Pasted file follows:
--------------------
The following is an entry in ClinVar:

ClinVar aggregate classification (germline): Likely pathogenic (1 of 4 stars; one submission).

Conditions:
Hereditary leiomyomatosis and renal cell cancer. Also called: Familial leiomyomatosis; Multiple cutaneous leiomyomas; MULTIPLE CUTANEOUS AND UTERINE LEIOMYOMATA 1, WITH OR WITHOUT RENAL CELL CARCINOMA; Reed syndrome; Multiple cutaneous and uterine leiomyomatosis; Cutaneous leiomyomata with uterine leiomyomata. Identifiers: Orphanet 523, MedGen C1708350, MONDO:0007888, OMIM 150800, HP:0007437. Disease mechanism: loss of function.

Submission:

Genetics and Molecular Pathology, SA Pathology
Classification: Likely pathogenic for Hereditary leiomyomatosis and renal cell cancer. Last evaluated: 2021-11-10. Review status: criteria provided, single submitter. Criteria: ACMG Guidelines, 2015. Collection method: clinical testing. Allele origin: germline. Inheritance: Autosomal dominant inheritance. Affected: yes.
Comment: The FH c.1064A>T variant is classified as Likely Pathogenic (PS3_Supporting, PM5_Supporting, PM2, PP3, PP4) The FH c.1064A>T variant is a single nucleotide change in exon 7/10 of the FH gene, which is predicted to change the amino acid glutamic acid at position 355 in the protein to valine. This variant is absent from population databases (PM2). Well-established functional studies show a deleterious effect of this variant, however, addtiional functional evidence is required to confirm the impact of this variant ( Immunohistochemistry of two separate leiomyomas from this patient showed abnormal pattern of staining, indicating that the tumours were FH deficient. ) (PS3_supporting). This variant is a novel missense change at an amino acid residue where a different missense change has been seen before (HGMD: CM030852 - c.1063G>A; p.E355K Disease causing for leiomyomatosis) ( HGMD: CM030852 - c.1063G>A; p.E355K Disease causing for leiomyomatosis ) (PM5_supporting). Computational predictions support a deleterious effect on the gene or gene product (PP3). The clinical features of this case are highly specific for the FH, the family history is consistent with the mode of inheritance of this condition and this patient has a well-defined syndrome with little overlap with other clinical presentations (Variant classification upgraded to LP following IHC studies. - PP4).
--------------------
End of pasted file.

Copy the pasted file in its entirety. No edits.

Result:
The following is an entry in ClinVar:

ClinVar aggregate classification (germline): Likely pathogenic (1 of 4 stars; one submission).

Conditions:
Hereditary leiomyomatosis and renal cell cancer. Also called: Familial leiomyomatosis; Multiple cutaneous leiomyomas; MULTIPLE CUTANEOUS AND UTERINE LEIOMYOMATA 1, WITH OR WITHOUT RENAL CELL CARCINOMA; Reed syndrome; Multiple cutaneous and uterine leiomyomatosis; Cutaneous leiomyomata with uterine leiomyomata. Identifiers: Orphanet 523, MedGen C1708350, MONDO:0007888, OMIM 150800, HP:0007437. Disease mechanism: loss of function.

Submission:

Genetics and Molecular Pathology, SA Pathology
Classification: Likely pathogenic for Hereditary leiomyomatosis and renal cell cancer. Last evaluated: 2021-11-10. Review status: criteria provided, single submitter. Criteria: ACMG Guidelines, 2015. Collection method: clinical testing. Allele origin: germline. Inheritance: Autosomal dominant inheritance. Affected: yes.
Comment: The FH c.1064A>T variant is classified as Likely Pathogenic (PS3_Supporting, PM5_Supporting, PM2, PP3, PP4) The FH c.1064A>T variant is a single nucleotide change in exon 7/10 of the FH gene, which is predicted to change the amino acid glutamic acid at position 355 in the protein to valine. This variant is absent from population databases (PM2). Well-established functional studies show a deleterious effect of this variant, however, addtiional functional evidence is required to confirm the impact of this variant ( Immunohistochemistry of two separate leiomyomas from this patient showed abnormal pattern of staining, indicating that the tumours were FH deficient. ) (PS3_supporting). This variant is a novel missense change at an amino acid residue where a different missense change has been seen before (HGMD: CM030852 - c.1063G>A; p.E355K Disease causing for leiomyomatosis) ( HGMD: CM030852 - c.1063G>A; p.E355K Disease causing for leiomyomatosis ) (PM5_supporting). Computational predictions support a deleterious effect on the gene or gene product (PP3). The clinical features of this case are highly specific for the FH, the family history is consistent with the mode of inheritance of this condition and this patient has a well-defined syndrome with little overlap with other clinical presentations (Variant classification upgraded to LP following IHC studies. - PP4).